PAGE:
By Diane Coyle and David Nguyen
How much do people value goods they do not have to pay for? Should this be taken into account in economic statistics?
Although there have always been public goods for which people do not pay directly, these questions have come to the fore now that ‘free’ digital goods are such an extensive part of daily life. Researchers have been exploring their value to consumers in the US, and often with a focus on Facebook and social media. In our new ESCoE Discussion Paper we considered for the UK a wide range of goods using an approach based on a survey to people covering their valuations for both digital and non-digital (like public parks) products and also some paid-for substitutes (such as newspapers and online news). What is more, the natural experiment of the first 2020 lockdown in between survey waves allowed us to look at how people’s valuations changed.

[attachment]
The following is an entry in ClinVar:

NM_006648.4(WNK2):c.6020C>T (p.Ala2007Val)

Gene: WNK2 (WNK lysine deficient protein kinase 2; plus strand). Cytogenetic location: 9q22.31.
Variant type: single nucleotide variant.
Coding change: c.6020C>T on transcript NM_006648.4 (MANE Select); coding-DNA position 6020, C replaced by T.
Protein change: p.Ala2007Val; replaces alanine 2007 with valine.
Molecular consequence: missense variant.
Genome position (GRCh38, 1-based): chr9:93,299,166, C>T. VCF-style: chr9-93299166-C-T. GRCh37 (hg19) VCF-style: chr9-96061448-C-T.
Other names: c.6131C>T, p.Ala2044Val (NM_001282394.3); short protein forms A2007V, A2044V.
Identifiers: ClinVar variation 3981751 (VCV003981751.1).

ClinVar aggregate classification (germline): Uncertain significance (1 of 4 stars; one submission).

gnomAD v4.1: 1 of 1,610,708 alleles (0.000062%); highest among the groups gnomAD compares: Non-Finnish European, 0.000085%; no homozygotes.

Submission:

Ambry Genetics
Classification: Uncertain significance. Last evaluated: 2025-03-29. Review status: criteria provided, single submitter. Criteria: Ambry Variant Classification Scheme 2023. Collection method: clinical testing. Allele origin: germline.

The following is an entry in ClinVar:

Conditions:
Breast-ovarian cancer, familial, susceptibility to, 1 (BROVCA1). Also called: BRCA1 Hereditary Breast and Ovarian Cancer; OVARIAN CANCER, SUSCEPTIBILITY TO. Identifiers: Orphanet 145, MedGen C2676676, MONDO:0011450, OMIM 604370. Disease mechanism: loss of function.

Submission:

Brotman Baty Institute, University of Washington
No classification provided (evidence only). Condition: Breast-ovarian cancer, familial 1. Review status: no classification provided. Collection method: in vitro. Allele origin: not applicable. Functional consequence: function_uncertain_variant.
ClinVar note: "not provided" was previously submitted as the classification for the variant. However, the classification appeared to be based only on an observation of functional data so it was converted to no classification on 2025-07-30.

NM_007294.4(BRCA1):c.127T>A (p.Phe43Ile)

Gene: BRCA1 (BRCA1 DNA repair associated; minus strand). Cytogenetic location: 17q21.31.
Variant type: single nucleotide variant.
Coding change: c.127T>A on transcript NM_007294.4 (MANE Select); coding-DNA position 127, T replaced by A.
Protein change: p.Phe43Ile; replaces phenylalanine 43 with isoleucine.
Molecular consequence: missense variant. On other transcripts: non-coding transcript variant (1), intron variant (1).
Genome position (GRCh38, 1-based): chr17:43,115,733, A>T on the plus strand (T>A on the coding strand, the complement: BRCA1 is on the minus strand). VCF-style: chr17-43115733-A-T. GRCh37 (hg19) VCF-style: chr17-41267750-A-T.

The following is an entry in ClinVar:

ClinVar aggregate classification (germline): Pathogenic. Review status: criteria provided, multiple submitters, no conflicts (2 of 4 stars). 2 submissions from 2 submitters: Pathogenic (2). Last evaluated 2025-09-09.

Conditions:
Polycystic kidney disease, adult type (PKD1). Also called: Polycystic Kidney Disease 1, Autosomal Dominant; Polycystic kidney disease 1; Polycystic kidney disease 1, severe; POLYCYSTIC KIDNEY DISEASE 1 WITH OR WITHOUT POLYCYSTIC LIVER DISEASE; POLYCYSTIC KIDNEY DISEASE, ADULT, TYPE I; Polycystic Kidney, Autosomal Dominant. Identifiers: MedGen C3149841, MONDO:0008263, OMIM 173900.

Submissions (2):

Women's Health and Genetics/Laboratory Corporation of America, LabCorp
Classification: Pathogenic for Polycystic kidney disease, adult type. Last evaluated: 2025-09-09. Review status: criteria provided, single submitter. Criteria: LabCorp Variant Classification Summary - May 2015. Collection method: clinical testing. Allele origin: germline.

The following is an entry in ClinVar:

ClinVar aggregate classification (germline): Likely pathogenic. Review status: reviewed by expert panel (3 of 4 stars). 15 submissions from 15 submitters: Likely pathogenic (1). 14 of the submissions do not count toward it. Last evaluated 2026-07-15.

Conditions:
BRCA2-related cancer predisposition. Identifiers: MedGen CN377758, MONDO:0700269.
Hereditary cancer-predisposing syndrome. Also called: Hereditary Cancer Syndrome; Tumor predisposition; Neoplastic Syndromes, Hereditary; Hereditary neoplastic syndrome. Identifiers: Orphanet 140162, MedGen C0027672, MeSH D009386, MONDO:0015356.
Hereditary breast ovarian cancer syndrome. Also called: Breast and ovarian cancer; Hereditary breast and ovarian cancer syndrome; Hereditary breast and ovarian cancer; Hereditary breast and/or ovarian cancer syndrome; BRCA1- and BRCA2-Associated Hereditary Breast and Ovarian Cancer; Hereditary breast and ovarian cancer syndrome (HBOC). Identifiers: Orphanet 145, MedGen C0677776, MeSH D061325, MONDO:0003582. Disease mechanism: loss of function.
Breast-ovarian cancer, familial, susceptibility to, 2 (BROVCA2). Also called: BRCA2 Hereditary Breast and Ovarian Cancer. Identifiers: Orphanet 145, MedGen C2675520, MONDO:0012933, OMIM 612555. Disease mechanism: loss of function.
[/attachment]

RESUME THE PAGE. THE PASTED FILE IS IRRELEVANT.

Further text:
We used large YouGov surveys representative of the UK’s online population to ask people how much they would be willing to accept for the loss of each category for either one month or 12 months. We found that users place a high value on free digital goods, with mean valuations strongly correlated to usage (i.e. the proportion of respondents using them). The most valued are search and personal email, the least valued are more niche services such as online travel tools or learning resources. The mean annual value assigned to search and email was over £3,000 (the median valuation bands were £1001-2000 and £2001-5000 respectively). For others such as online ride hailing or online learning, the mean was around £200.